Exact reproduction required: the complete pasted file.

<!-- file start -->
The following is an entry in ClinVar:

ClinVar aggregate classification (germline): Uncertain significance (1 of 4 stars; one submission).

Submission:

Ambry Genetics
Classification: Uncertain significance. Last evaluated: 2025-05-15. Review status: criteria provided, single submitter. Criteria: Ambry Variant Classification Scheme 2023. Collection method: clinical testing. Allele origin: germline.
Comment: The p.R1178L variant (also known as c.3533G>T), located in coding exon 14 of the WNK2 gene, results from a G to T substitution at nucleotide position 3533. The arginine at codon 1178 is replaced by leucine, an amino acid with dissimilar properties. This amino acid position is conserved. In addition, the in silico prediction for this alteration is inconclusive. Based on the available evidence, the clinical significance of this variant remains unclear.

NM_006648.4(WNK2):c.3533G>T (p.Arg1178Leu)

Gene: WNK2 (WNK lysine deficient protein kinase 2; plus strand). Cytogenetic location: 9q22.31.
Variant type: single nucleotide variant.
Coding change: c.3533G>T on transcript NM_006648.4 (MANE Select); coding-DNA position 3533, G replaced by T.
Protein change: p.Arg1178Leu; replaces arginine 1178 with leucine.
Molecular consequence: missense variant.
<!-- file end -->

The following is an entry in ClinVar:

ClinVar aggregate classification (germline): Uncertain significance (1 of 4 stars; one submission).

Submission:

Ambry Genetics
Classification: Uncertain significance. Last evaluated: 2025-05-15. Review status: criteria provided, single submitter. Criteria: Ambry Variant Classification Scheme 2023. Collection method: clinical testing. Allele origin: germline.
Comment: The p.R1178L variant (also known as c.3533G>T), located in coding exon 14 of the WNK2 gene, results from a G to T substitution at nucleotide position 3533. The arginine at codon 1178 is replaced by leucine, an amino acid with dissimilar properties. This amino acid position is conserved. In addition, the in silico prediction for this alteration is inconclusive. Based on the available evidence, the clinical significance of this variant remains unclear.

NM_006648.4(WNK2):c.3533G>T (p.Arg1178Leu)

Gene: WNK2 (WNK lysine deficient protein kinase 2; plus strand). Cytogenetic location: 9q22.31.
Variant type: single nucleotide variant.
Coding change: c.3533G>T on transcript NM_006648.4 (MANE Select); coding-DNA position 3533, G replaced by T.
Protein change: p.Arg1178Leu; replaces arginine 1178 with leucine.
Molecular consequence: missense variant.